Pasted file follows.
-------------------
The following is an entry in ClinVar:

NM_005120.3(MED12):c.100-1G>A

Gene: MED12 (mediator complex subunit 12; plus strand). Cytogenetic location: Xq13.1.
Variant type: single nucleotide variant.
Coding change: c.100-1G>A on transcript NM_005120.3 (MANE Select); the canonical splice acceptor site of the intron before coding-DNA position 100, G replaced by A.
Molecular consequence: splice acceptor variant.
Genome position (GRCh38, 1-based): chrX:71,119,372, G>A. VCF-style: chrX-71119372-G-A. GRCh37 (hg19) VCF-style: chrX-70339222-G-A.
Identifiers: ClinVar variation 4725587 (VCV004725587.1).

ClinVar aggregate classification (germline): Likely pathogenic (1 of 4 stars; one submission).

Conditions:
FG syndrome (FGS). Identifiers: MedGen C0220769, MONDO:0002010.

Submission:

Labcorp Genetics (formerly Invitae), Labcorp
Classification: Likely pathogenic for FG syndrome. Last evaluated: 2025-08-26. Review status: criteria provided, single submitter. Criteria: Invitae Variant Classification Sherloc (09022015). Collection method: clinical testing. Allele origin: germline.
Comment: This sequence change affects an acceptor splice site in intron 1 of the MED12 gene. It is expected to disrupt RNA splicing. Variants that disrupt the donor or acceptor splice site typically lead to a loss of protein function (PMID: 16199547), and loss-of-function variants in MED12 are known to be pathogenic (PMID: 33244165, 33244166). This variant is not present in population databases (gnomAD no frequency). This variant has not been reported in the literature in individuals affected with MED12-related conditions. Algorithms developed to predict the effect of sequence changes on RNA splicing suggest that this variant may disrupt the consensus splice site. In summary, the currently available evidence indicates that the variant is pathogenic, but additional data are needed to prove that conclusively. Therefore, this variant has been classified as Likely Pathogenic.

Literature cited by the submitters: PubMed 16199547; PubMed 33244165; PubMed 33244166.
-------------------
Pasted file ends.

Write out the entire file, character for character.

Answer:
The following is an entry in ClinVar:

NM_005120.3(MED12):c.100-1G>A

Gene: MED12 (mediator complex subunit 12; plus strand). Cytogenetic location: Xq13.1.
Variant type: single nucleotide variant.
Coding change: c.100-1G>A on transcript NM_005120.3 (MANE Select); the canonical splice acceptor site of the intron before coding-DNA position 100, G replaced by A.
Molecular consequence: splice acceptor variant.
Genome position (GRCh38, 1-based): chrX:71,119,372, G>A. VCF-style: chrX-71119372-G-A. GRCh37 (hg19) VCF-style: chrX-70339222-G-A.
Identifiers: ClinVar variation 4725587 (VCV004725587.1).

ClinVar aggregate classification (germline): Likely pathogenic (1 of 4 stars; one submission).

Conditions:
FG syndrome (FGS). Identifiers: MedGen C0220769, MONDO:0002010.

Submission:

Labcorp Genetics (formerly Invitae), Labcorp
Classification: Likely pathogenic for FG syndrome. Last evaluated: 2025-08-26. Review status: criteria provided, single submitter. Criteria: Invitae Variant Classification Sherloc (09022015). Collection method: clinical testing. Allele origin: germline.
Comment: This sequence change affects an acceptor splice site in intron 1 of the MED12 gene. It is expected to disrupt RNA splicing. Variants that disrupt the donor or acceptor splice site typically lead to a loss of protein function (PMID: 16199547), and loss-of-function variants in MED12 are known to be pathogenic (PMID: 33244165, 33244166). This variant is not present in population databases (gnomAD no frequency). This variant has not been reported in the literature in individuals affected with MED12-related conditions. Algorithms developed to predict the effect of sequence changes on RNA splicing suggest that this variant may disrupt the consensus splice site. In summary, the currently available evidence indicates that the variant is pathogenic, but additional data are needed to prove that conclusively. Therefore, this variant has been classified as Likely Pathogenic.

Literature cited by the submitters: PubMed 16199547; PubMed 33244165; PubMed 33244166.